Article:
Gummed up chamber

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buckhunter21
 
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Gummed up chamber

Postby buckhunter21 » Tue Oct 27, 2009 12:18 pm

So I've been having a problem with a gummed up chamber in one of my 12 gauge shotguns.  This one is a semi-auto, and when the weather gets cold, sometimes it gums up so bad it does not eject a new shell and/or doesn't completely put a new shell in the chamber. 
 
It got wet last year so when I got in I cleaned it, and may have put some extra in the chamber area to protect it from rust.  Ever since then, I've had this problem.
 
Any ideas of what I can do to fix this, and for future reference, what I can use so this doesn't happen again?
 
Thanks!
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shaman
 
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RE: Gummed up chamber

Postby shaman » Tue Oct 27, 2009 12:42 pm

First off, make sure your gas ports and pistons are clean.  If they're fouled up with drek you'll not have enough gas pressure to eject shells.  I've used brake cleaner and a toothbrush.

If it really is a sticky chamber, it might need some polishing.  I have been known to put a large patch made from something with a lot of pile, like an athletic sock, and mount it on a shotgun cleaning jag and then chucking it in the drill.  For polishing compound, I like Flitz.  You just load that patch up with Flitz and spin it in the chamber and it'll take out minor imperfections that may be holding onto the plastic shell.  Flitz is not very aggressive, but it does the job.

This is just the old cheap bastid talking-- too cheap to go to the gunsmith.
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buckhunter21
 
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RE: Gummed up chamber

Postby buckhunter21 » Wed Oct 28, 2009 8:00 am

Is there a way I can get inside the actual chamber to clean it out, or spray something in there that'll do the trick? 
 
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rem700
 
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RE: Gummed up chamber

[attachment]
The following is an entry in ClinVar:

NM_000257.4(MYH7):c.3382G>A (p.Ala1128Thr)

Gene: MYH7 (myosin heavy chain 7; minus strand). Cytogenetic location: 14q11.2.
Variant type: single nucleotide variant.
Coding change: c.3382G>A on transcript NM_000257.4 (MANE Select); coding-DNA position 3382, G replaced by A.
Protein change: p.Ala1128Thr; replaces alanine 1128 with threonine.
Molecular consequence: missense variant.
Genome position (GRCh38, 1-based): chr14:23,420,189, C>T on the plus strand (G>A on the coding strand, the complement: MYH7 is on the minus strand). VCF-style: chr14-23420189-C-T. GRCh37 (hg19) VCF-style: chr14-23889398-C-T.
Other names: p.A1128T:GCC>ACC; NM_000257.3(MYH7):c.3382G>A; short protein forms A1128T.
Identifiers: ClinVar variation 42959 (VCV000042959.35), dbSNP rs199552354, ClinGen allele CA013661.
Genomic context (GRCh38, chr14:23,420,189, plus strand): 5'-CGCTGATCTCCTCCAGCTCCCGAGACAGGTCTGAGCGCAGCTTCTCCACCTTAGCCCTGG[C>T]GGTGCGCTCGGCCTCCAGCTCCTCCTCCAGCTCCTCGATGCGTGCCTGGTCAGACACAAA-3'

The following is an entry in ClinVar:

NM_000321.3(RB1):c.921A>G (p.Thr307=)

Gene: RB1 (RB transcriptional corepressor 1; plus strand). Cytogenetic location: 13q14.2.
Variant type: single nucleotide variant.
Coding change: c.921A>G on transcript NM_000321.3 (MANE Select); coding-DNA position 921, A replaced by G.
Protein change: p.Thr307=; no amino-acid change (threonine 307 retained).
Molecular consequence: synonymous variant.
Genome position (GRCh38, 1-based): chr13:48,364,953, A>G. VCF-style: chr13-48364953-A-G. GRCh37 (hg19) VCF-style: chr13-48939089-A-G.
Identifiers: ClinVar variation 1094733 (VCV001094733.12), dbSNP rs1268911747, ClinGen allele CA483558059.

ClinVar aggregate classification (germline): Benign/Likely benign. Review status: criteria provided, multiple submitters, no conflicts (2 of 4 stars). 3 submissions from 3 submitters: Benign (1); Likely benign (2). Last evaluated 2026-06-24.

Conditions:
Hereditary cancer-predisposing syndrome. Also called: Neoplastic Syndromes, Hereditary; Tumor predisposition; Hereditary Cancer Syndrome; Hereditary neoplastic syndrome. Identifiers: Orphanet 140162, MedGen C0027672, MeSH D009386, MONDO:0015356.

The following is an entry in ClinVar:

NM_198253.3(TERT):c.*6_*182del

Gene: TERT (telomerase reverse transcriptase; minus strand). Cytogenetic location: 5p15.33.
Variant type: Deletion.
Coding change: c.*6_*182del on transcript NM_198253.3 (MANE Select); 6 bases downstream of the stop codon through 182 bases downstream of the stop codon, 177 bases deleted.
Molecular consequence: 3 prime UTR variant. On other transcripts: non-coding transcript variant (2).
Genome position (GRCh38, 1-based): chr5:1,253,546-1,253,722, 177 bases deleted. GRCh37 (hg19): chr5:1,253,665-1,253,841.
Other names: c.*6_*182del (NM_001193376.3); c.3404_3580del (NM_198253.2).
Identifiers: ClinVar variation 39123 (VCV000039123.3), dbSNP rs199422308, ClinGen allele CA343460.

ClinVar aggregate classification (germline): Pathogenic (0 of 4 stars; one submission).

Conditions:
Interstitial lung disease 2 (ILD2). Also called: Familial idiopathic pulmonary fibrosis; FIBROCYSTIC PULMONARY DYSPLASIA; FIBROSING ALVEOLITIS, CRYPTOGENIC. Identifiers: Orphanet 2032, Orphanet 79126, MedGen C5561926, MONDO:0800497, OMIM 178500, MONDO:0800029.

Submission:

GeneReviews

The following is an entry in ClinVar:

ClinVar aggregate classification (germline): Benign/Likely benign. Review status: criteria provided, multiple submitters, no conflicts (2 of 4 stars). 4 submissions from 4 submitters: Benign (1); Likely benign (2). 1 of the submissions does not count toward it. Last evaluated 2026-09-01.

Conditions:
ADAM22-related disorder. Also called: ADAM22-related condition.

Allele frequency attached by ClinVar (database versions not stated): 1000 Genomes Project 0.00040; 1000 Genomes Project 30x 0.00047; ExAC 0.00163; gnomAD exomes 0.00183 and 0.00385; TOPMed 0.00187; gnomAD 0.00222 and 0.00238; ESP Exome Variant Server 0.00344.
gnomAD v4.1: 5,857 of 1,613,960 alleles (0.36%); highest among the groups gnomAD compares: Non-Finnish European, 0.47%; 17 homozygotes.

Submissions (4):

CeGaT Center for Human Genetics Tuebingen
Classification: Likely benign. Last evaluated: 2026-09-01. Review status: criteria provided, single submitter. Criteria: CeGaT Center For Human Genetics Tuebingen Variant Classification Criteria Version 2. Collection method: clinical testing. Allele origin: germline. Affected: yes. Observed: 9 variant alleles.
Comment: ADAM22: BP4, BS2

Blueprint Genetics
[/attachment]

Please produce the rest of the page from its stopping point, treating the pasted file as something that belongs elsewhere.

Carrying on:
Postby rem700 » Wed Oct 28, 2009 8:29 am

brake, crap cleaner and wd 40 use the red straw to flush the chamber out. and the gas ports. 
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RE: Gummed up chamber

Postby shaman » Wed Oct 28, 2009 9:42 am

What shotgun are we talking about?  You should be able to get the barrel off fairly easily and get to the chamber. 

I'm shying away from WD40 these days.  I got too many reports of gumming.  If you do use it, clean it off really good.  Kerosene and acetone are my picks any more-- brake cleaner if it's really bad.
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RE: Gummed up chamber

Postby rem700 » Wed Oct 28, 2009 9:52 am

i've use wd40 four years, but i clean it out after.  
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shaman
 
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RE: Gummed up chamber

Postby shaman » Wed Oct 28, 2009 10:39 am

ORIGINAL: rem700

i've use wd40 four years, but i clean it out after.  


Yeah, me too.  I think the big problem is when you spray it in something like the trigger group and then leave it. However, I got to thinking twice about WD40 after a few threads on other forums.  It's the kind of product that keeps gunsmiths in business.   As a guy who does the occasional piece of 'smithing work for myself and others, I can tell you one of the things you frequently see is overuse of stuff that leads to build-up and lacquering-- nothing a little brake cleaner won't fix, but it can lead to the hammer not falling or a semi's action not working.  I can't count the number of times I've helped out a guy with a firearm that won't fire and found a yellow goo gumming up the works. I've also heard that WD40 is not nice to bluing-- nothing major, but over time it'll make a black finish go grey.

My ace #1 suggestion:  Google "Ed's Red" .  It's Kerosene, Automatic Transmission Fluid, Acetone, and Mineral Spirits in equal parts.  If you take the Kero and ATF and mix it 50/50 you have gun oil. If you put in the other ingredients you've got powder solvent that will also dissolve plastic buildup from sabots, shotgun wads, etc.  Fr. Frog has the best page for Ed's Red formulations. My guns have had nothing but for about 7 years.  It has an amazing deep-clean property.  I do a once-over on the barrels at the end of season and then come back 2 weeks later. The Ed's Red has been working and all sorts of gunk comes out.  Then I lubricate and put them away for the Winter.  When I pull them out of storage, I run a dry boresnake down the barrel and get all the crud that's been getting loosening up in the intervening months.   I mix and use Ed's Red by the quart.  I also will take a little Ed's on a patch and (as and example) add a little acetone to go after a nasty smear of plastic I see in a shot gun barrel. Hoppes #9 would have me scrubbing for a half hour. If you have a favorite rust preventative, you can mix that into the oil formulation. Ed won't care.